Five years ago, a group formed by art historians and critics prepared the catalog of the collection is from the Edson Queiroz Foundation of Fortaleza. Today, 26, starting at 19:00, the two parts of this catalog, published by the institution together with the University of Fortaleza and the Pinakotheke editions, are being launched in São Paulo, at the Instituto Itaú Cultural, with a lecture by the collector and publisher Pedro Corrêa of the lake, entitled An exceptional collection. The superlative is more than just when it comes to a collection of 870 cataloged works covering almost every period of Brazilian history, from the colonial period to the present day. In this collection it is possible to consider both rare works from the 17th century – landscapes by the Dutchman Frans Post and the Flemish baroque Gillis Peters – as sculptures of the contemporary Pernambuco Tunga (1952-2016), passing modernist painters.
Incidentally, the focus of the collection lies with modern artists. There are works by Portinari from international auctions such as family (oil from 1939), a Di Cavalcanti who participated in the 10th Biennial of São Paulo (Female figure with child, from the 1930s) and an Ishmael Nery who has traveled throughout Europe (Overlapping figures, circa 1926), among so many works that were borrowed by the Edson Queiroz Foundation for major exhibitions outside of Ceará. To be in a single example of work that is required by historical exhibitions, it is enough to have the first version (0.75 x 1.05) of The first mass of Brazil, by Victor Meirelles, painted in Europe in 1859 – the largest version (2.70 x 3.57) is located in the National Museum of Fine Arts. The iconic Meirelles screen, reproduced in all textbooks, was the main work of the exhibition commemorating the 500 years of Brazil in the Biennial building (in the year 2000).
If it is dependent on the new president of the Edson Queiroz Foundation, Lenise Queiroz Rocha, who replaced Brother Ayrton, who died last July on July 2, the works will continue to travel throughout Brazil. In Fortaleza they are part of the exhibition From Brasil Land to Global Village, compiled by the critic Denise Mattar, who, until the first half of next year, keeps the dependencies of the University of Fortaleza, maintained by the Foundation. In nine modules the visitor can see, from the 274 exhibited works, the paintings by Frans Post to contemporary artists such as Leonilson, including artists from other centuries, such as Rugendas, Eliseu Visconti, Guignard, Milton Dacosta and Volpi.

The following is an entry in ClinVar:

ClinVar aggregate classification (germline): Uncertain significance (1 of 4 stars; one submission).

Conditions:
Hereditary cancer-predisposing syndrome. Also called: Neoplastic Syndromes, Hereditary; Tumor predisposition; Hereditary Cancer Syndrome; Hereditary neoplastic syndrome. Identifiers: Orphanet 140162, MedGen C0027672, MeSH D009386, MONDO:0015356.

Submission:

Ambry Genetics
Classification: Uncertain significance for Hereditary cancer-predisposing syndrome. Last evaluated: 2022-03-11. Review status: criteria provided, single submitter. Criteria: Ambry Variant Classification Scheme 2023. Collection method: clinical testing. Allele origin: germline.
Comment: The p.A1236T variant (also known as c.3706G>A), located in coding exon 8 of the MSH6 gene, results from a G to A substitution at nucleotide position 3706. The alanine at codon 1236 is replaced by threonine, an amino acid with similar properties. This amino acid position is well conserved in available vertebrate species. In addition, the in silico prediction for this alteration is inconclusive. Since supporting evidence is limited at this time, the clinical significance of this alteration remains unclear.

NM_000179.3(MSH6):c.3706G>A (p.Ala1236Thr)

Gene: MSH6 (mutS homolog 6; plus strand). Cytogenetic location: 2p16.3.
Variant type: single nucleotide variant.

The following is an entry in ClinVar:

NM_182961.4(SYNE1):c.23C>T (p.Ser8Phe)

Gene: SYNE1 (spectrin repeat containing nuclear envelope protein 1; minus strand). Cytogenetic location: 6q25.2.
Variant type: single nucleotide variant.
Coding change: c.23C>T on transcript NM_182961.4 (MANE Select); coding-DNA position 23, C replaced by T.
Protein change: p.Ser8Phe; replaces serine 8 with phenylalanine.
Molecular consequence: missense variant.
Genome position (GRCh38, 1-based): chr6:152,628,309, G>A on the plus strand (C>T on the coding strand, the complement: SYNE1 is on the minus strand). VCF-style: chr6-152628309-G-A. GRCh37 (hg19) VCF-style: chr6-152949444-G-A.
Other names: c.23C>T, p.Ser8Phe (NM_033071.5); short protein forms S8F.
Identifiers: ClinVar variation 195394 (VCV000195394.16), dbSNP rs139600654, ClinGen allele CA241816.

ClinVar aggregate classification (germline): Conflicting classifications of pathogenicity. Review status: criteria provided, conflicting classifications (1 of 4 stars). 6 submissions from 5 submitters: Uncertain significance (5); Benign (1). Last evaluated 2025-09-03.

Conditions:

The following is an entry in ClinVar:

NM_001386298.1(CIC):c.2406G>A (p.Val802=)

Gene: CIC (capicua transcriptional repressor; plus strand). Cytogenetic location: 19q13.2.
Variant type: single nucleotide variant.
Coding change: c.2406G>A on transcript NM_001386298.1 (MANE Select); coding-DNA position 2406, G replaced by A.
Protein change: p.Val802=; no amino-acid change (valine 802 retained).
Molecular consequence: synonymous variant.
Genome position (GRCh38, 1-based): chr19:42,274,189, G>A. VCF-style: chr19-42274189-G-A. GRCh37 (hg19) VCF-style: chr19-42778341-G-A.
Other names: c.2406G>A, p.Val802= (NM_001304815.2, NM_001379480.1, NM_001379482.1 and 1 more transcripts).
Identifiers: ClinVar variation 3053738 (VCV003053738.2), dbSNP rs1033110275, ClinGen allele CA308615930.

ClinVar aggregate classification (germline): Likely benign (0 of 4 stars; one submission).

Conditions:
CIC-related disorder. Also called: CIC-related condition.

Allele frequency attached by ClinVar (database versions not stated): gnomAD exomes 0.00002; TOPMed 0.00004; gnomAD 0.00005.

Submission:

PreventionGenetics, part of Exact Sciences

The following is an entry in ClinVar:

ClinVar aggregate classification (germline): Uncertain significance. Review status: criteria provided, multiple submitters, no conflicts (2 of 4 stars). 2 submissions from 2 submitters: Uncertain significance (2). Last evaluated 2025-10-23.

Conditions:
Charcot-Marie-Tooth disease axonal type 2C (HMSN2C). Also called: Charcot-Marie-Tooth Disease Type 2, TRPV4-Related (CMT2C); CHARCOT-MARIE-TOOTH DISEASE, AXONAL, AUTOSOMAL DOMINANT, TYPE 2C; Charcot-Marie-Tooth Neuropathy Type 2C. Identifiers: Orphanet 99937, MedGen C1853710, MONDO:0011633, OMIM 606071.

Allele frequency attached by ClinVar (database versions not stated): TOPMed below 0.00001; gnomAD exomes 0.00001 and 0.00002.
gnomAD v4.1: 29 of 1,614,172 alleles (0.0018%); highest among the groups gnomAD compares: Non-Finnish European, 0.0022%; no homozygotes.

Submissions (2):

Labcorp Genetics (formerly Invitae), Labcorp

This diversity will be maintained in the current management of Lenise, according to the chairman of the Foundation. "Although we focus on the modernists, we can tell the whole history of Brazil through the works of the collection," he notes. "I intend to reinforce the purchase of pre-modernist works, but this is for a second moment, because our priority is currently to build a museum to house the foundation's collection," he says. the development of an architectural project for the institution that is still in 2019.
"We need an area of more than 2000 square meters and we are thinking of a place at the entrance of the Unifor or even beyond, to further democratize access to the collection, because it is now housed in the presbytery of the university. " Espaço Cultural Unifor, founded in 1988 and installed on campus, according to Lenise was small enough to house the exhibitions – and already contained anthological exhibitions by Rembrandt, Rubens and Miró, alongside other European historical artists. "Ayrton has left some guidelines and we have followed the guidelines he has set out," says Lenise. "For example, we organized exhibitions in Lisbon and Rome with 76 modernist works," quotes.
Gathering was one of the passions of chancellor Ayrton Queiroz, who worked in his private collection of Impressionist masters (Renoir), surrealists (Chagall) and modern Brazilians – he honored Ceará's Antonio Bandeira (his first acquisition, at 15-year-old Age). He also had the concern to publicize the art of Ceará in other states, as evidenced by the Raimundo Cela exhibition in 2016 in the faap museum in São Paulo, sponsored by one of Queiroz's family businesses.
The challenge of his successor is now to continue with the daring work of his brother, who has bought the collection of art books by Ciccillo Matarazzo, idealist of the São Paulo Biennale, for the library of the foundation, which has 8,000 people, to enrich. rare volumes dating back to the 15th century The private collection of Chancellor Ayrton Queiroz was not included in the foundation after his death, but most of the artists he chose are represented in the larger collection he has made for the institution.